Hiking New Hampshire’s Forty-Eight 4000 Footers is a tall challenge, and for some the perfect short or long-term adventure.
In the tiny little state of New Hampshire, you can find forty-eight (48) 4,000 ft high mountains. Locals and avid hikers call them the 4,000 footers. The majority of them are found within ‘the Whites’ (White Mountains), including Mount Washington, the highest peak in the Northeastern United States at 6,288.2 ft.
The idea of hiking all 48 peaks is fascinating to many people who love to hike and also to those looking for a short or long-term challenge. I have several friends who love hiking in the White’s, some of them make peak bagging in the Whites a regular outdoor activity.
People come from all over the US and world to hike in New Hampshire. People who hike all 48 of New Hampshire’s 4,000 Footers can earn a respectable NH48 patch.
If you’re looking for a new life goal or short-term project, hiking in New Hampshire might make a good adventure. It should be said, however, don’t be fooled by the precautions and preparations you must make to hike in the Whites. The 4,000 footers may be smaller than say mountains in the Alps, but the conditions, geography, and isolation of the mountains can make hiking unprepared or hiking without smarts, simply dangerous. Mount Washington alone is known for its unpredictable weather and warning signs inform hikers that it is one of the deadliest mountains. Even in summer, one can find snow, freak storms, and other dangers, such as rockfall.
A few years ago, the kids and I attempted a hike in the Whites in mid June and turned back after several hours of hiking due to the snow and ice we encountered.
Early this month, we lucked out with early summer weather and had the opportunity to hike two of the forty-eight footers, Mount Pierce and Mount Eisenhower. The bugs, however, below treeline were horrendous–and I accidentally left the bug spray in the car!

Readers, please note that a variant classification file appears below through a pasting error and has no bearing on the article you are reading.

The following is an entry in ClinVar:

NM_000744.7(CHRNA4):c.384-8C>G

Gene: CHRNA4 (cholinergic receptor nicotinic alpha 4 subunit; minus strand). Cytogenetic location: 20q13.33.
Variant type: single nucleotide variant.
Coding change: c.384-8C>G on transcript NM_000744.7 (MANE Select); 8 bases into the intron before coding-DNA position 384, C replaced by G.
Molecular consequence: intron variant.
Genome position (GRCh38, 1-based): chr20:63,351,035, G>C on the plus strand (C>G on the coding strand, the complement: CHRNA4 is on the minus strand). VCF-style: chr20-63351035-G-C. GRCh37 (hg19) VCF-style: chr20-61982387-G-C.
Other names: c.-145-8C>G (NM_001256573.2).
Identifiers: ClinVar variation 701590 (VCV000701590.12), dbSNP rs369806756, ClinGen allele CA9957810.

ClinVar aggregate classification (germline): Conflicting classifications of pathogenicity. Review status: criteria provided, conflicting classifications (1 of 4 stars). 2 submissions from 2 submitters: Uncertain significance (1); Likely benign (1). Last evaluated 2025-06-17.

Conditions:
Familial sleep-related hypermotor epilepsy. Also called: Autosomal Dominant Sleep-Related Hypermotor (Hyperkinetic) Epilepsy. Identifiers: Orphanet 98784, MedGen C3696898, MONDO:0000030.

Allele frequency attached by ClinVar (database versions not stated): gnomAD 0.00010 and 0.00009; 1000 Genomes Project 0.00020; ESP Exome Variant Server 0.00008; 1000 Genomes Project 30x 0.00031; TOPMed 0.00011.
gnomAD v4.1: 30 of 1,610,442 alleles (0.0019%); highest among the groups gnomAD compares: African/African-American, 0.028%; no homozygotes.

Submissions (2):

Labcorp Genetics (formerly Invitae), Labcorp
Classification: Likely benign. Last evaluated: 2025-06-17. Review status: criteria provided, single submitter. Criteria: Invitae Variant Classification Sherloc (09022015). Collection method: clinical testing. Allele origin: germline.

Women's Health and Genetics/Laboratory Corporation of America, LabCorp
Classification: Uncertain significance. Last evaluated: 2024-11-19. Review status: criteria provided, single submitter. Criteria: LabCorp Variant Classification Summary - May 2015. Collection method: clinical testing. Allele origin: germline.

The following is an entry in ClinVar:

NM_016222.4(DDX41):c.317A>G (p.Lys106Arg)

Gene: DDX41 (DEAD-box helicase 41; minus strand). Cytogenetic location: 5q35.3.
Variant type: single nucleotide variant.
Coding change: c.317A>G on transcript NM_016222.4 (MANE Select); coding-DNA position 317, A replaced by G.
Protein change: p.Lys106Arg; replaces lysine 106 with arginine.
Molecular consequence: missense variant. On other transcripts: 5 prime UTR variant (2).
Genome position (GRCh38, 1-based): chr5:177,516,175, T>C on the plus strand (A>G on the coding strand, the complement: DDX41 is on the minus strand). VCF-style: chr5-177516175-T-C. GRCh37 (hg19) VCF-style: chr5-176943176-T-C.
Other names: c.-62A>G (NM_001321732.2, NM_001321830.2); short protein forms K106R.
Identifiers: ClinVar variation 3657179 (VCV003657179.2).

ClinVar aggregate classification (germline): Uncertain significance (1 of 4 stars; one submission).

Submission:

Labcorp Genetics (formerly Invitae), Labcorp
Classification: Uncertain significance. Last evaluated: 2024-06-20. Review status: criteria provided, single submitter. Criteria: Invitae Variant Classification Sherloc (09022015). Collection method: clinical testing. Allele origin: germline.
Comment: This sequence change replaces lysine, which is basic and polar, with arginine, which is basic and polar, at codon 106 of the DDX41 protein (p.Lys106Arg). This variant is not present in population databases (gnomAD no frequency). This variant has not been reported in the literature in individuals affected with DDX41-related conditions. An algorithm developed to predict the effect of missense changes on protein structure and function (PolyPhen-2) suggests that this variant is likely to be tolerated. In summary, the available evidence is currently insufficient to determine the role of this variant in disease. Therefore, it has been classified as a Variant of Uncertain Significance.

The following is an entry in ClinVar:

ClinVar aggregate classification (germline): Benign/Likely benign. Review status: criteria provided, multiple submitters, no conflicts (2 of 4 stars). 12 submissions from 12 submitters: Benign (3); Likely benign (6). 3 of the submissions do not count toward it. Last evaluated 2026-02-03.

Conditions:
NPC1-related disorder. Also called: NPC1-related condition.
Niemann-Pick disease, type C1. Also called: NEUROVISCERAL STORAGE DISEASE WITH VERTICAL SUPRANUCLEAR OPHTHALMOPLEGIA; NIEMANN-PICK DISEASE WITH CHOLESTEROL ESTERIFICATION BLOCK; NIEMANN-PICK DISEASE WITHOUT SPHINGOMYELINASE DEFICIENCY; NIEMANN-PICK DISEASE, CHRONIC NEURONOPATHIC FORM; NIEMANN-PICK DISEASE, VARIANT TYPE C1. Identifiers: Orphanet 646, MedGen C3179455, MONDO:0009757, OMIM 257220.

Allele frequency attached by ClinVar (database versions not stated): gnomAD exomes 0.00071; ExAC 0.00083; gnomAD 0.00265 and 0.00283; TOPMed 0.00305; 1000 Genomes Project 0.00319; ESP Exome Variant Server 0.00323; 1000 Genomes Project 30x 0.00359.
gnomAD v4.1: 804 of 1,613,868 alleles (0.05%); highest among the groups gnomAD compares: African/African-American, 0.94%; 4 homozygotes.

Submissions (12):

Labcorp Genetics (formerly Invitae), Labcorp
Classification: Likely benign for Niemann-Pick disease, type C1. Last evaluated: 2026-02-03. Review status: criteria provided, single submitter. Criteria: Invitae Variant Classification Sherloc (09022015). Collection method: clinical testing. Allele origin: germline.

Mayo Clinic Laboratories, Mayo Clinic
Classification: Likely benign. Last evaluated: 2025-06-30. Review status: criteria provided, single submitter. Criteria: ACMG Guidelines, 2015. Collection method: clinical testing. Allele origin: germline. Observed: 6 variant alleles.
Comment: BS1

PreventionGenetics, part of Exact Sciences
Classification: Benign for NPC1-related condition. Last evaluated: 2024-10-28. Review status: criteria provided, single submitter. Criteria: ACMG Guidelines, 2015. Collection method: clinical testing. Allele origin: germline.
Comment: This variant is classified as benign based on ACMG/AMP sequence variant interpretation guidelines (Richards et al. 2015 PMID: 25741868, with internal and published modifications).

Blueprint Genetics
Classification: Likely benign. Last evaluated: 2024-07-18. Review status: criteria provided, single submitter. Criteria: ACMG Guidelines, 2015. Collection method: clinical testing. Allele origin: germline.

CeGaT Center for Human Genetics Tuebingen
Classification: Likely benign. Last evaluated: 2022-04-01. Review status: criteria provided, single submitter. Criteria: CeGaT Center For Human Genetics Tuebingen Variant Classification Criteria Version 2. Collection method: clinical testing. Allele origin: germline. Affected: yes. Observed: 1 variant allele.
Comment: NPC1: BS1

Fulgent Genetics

Hiking 4,000 Footers with Children
While my list of 4,000 footers in New Hampshire with my children is short, we have extensive hiking experience, as I have previously blogged about, including our recent 100K St. Cuthbert’s Way Hike in Scotland, The Camino de Santiago, and The Tour du Mont Blanc. I have previously followed a family of three on Instagram who recently finished hiking the forty-eight, and I recall seeing a blog one of a woman who was attempting to hike them with her two young daughters.
I certainly believe that many things are possible with children. This adventure may certainly be one of them, provided you do some independent research on the peaks before you set out so you know what you are getting yourself and group into, including ensuring that you are prepared, know the weather, have some prior hiking with kids (or outside) experience, are adequately packed with the right gear, have a map and know how to use it, and have a backup/change of plan strategy. Keeping in mind its imperative to consider the age, fitness, abilities, and unique personality of your child, and know that this adventure is not for everyone, not only so you don’t bite off too much to chew too soon, but to ensure that everyone has a good, positive experience.
Some people complete all 48 quickly; some in less than a year, others over a span of many years. Whether you’re hiking with children, solo, with a friend, or in a group, with plans to do one, several, or all 48 peaks, you’re sure to create an experience you’ll remember. And, if you can’t make it to New Hampshire, look for trails closer to home and create your own challenge! Happy hiking!